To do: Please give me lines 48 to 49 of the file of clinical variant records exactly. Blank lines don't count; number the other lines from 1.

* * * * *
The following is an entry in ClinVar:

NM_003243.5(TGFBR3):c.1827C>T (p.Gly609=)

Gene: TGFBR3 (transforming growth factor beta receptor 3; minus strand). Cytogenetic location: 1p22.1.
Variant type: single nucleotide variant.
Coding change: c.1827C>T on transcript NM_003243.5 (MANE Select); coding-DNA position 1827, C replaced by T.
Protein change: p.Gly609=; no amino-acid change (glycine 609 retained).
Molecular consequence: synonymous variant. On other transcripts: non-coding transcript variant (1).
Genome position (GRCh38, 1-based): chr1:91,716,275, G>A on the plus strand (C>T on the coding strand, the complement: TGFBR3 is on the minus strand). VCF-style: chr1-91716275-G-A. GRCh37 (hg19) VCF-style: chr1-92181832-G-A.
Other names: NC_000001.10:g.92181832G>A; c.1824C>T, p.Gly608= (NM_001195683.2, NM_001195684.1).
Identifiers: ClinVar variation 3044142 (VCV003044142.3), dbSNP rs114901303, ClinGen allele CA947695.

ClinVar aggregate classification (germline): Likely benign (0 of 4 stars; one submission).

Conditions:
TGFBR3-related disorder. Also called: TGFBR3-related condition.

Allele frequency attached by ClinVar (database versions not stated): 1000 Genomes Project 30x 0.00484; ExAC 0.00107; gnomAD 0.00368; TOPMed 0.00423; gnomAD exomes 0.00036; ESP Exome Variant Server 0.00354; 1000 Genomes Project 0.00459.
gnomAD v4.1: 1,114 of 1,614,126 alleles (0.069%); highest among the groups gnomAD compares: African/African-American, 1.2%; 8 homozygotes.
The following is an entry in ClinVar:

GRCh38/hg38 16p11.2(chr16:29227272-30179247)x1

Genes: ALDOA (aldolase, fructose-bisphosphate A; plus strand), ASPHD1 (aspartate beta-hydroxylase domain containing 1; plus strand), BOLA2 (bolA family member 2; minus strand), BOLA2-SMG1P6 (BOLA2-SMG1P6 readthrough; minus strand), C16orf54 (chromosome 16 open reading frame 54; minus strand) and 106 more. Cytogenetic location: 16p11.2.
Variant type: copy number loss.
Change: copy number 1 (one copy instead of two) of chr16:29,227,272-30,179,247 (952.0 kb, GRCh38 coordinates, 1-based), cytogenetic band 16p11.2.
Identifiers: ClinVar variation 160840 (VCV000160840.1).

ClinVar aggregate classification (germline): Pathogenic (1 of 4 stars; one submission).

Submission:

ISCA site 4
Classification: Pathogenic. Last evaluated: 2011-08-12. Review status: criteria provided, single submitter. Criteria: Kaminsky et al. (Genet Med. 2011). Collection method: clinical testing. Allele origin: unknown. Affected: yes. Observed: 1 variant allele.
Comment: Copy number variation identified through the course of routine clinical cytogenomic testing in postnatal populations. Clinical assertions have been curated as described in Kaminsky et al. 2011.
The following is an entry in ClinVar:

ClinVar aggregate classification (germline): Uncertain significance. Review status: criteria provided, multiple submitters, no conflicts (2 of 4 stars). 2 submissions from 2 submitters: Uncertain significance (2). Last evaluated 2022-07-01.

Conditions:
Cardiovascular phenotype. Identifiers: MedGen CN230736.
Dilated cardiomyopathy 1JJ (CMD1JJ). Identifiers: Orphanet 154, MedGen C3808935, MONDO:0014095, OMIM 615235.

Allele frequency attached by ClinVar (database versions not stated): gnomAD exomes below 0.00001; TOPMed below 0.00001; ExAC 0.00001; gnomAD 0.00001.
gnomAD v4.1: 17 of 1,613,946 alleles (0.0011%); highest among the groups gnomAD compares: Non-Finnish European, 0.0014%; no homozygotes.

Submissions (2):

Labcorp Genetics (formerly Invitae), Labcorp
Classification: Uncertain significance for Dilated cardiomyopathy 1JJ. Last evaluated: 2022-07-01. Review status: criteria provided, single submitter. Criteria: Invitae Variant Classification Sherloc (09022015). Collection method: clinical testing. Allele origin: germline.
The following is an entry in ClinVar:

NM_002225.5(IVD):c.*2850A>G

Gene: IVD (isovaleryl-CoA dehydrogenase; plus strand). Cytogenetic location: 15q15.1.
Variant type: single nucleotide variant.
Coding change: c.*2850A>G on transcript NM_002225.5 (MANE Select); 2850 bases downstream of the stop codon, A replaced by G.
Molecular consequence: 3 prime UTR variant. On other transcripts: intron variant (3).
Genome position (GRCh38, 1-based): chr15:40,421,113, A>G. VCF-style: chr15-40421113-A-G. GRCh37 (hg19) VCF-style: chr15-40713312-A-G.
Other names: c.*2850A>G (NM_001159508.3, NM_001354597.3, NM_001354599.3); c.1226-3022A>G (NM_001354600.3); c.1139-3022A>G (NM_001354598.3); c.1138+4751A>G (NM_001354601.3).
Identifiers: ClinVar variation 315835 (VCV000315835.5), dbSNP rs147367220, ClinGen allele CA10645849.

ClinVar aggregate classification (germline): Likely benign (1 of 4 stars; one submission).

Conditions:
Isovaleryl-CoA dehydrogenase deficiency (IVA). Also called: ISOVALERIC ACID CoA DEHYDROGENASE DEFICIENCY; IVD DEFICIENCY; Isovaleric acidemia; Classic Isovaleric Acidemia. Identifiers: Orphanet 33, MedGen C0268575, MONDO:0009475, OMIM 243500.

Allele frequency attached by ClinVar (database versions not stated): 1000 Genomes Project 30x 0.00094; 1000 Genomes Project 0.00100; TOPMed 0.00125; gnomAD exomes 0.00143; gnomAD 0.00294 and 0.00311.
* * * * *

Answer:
Isovaleryl-CoA dehydrogenase deficiency (IVA). Also called: ISOVALERIC ACID CoA DEHYDROGENASE DEFICIENCY; IVD DEFICIENCY; Isovaleric acidemia; Classic Isovaleric Acidemia. Identifiers: Orphanet 33, MedGen C0268575, MONDO:0009475, OMIM 243500.

Allele frequency attached by ClinVar (database versions not stated): 1000 Genomes Project 30x 0.00094; 1000 Genomes Project 0.00100; TOPMed 0.00125; gnomAD exomes 0.00143; gnomAD 0.00294 and 0.00311.